The Great Irish Famine, a tragedy that led to many Irish families emigrating to America in the late 1840s, has been studied in great detail by academics and historians. Christine Kinealy and John Walsh bring that story to life through vivid color and heartbreaking pathos in their graphic novel The Bad Times: An Drochshaol.
Kinealy’s credentials are unassailable: she serves as professor of history and Irish studies at Quinnipiac University, and is director of Ireland’s Great Hunger Institute at Quinnipiac. But in this book, Kinealy largely discards an academic’s approach in favor of a more accessible and relatable style, focusing on three young children and their efforts to survive and aid their friends and families during the famine.
The three characters, Liam, Dan, and Brigit, are bright and appealing. Walsh’s illustrations are basic, almost raw, but they deliver information and emotions without missing a beat; the story’s pace gains momentum steadily as it builds toward the final fates of the children.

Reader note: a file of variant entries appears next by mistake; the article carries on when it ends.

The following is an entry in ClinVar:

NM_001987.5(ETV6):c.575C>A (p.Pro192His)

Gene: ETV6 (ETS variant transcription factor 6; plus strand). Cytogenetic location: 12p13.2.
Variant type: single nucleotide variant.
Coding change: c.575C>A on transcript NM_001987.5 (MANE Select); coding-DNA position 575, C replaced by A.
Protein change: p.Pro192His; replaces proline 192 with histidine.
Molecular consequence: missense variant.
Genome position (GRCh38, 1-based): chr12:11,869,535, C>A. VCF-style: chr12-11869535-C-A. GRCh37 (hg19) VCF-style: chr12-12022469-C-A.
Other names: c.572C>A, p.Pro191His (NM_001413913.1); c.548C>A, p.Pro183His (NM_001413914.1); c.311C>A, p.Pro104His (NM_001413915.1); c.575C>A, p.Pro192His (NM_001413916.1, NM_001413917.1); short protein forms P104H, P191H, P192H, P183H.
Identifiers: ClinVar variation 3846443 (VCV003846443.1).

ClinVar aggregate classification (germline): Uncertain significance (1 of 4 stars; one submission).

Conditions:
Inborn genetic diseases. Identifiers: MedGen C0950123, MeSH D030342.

In their efforts to make the book read like an in-the-moment narrative, Kinealy and Walsh do sacrifice opportunities to make understanding clearer—with the exception of the first and last pages, they omit captions, which could have been used to provide translations of Gaelic expressions right in the same panel. Instead, readers must refer to the glossary at the back of the book, an obstacle that might deter some. The Bad Times: An Drochshaol puts a human face on the suffering of the Irish Famine; it is an admirable effort and well worth reading.
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